An entire workday is too long for a child under two years, so we do half days.

I am thrilled to tell you that everything is dreamy right now. He is not disruptive anymore. If we spend uninterrupted time in the morning and fill “his emotional tank” then he only comes in once in a while for a hug and I can work in peace.

We play games to encourage motor skill development: stacking paper cups on the floor and knock them down with a ball like in a bowling alley.

We read a book. Then he goes off to play alone or tinker with his electronics. This made our child much more relaxed because I give him a choice cut of my day, not the leftovers of me after work when I am wiped out.

4. Stand your ground.

Bringing your kid to work is going to be a steep learning curve. I was constantly worried that I would come across as an employee that cannot be taken seriously. A man can bring his child to work and everyone melts. A mom brings a child to work and she looks pitiful.

I just had to be okay with being frazzled and sometimes being lost. Develop the mental discipline and do not indulge worries of “What are they really thinking?” I made a deal with my boss, not with anyone else. I would not worry but only take action if someone said something directly to me. I planned to talk it out and find the best arrangement for both parties.

No one ever said anything.

5. Be valuable and restore the balance for your employer.

There is no perfect job and no perfect employee. There is going to be something annoying about everyone. I made sure that I was giving everything I could so I would be close to perfect. You don’t have the luxury to break the societal rules of no kids in the workplace regularly while still being mediocre or bad at your job. You have to deliver results and quality work on time and make up for the discomfort you’ll bring people for disrupting their preconceptions of how things should be. I made sure to be reliable and ready to be help at the drop of a hat even if it was after office hours.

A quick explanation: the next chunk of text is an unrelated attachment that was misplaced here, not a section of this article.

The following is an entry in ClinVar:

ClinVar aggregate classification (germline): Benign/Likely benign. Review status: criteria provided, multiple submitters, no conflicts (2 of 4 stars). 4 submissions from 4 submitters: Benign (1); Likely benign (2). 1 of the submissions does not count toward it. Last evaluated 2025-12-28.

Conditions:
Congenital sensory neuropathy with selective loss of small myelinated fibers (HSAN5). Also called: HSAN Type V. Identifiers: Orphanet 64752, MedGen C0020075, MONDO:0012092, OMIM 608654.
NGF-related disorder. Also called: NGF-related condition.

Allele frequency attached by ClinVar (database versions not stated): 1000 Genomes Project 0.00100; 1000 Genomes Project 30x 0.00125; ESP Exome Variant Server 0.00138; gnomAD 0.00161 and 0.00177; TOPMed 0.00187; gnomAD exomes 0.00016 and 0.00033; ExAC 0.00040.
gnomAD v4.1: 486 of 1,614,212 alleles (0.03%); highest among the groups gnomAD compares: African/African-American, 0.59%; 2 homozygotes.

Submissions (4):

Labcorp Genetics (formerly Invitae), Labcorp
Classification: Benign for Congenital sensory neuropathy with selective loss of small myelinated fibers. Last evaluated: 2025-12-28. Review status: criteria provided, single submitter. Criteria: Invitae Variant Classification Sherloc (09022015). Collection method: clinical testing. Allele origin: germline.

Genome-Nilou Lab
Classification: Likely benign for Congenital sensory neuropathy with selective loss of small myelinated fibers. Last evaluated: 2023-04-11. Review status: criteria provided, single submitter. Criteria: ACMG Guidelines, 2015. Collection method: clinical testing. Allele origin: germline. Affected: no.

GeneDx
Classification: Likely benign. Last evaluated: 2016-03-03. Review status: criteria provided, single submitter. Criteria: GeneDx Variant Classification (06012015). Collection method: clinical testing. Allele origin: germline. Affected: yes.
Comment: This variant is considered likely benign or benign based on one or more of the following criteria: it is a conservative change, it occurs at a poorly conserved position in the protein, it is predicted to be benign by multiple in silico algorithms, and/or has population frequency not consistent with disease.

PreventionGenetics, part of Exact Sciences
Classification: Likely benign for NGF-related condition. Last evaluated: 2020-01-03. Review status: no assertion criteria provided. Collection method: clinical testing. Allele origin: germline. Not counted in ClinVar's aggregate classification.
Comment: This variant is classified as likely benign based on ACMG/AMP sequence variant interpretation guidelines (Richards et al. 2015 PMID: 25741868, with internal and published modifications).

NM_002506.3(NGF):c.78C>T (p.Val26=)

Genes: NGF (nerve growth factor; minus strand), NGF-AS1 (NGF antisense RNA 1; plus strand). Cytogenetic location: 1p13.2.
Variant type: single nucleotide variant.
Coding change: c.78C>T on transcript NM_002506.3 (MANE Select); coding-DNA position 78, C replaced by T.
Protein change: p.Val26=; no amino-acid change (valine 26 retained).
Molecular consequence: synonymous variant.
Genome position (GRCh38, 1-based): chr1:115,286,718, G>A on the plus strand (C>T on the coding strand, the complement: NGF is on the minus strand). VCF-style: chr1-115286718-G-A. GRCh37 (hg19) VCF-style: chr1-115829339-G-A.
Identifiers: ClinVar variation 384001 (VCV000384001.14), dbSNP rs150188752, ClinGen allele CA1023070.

Look, your kid will be annoying for only a little while or you are doing it wrong for your situation and you need to recalibrate. Let that be the one bad thing about you.

I am not a revolutionary and have no interest in rocking the boat. I want what I want, and I want people to be so happy with me that they’ll hand me what I ask for in a silver platter with a smile. There are so many jobs where kids can accompany their parents just fine– especially if they are older children. The reason we don’t see more of it is because people are convinced kids should be at very specific places and out of the way just like women were supposed to be at the kitchen and out of the way, back in the day.

If I’ve made waves it wasn’t on purpose but I don’t back out in fear either. I work really hard to strike a balance of asserting myself without irritating people. And fail miserably sometimes. I focus on pleasing people so that they will be happy to work with me and I can have the life I want. People are willing to compromise if you’re worth it to them.

So be worth it.

Don’t neglect to delight your coworkers.

It’s hard work but your options are either to only see your kid for a few hours a day outside of work, or to get creative to pull this off. If you’re not willing to give up what you currently have, then just call it what it is. Say that your lifestyle and everything else is more important to you than to make yourself over and be present for your kid during the formative years.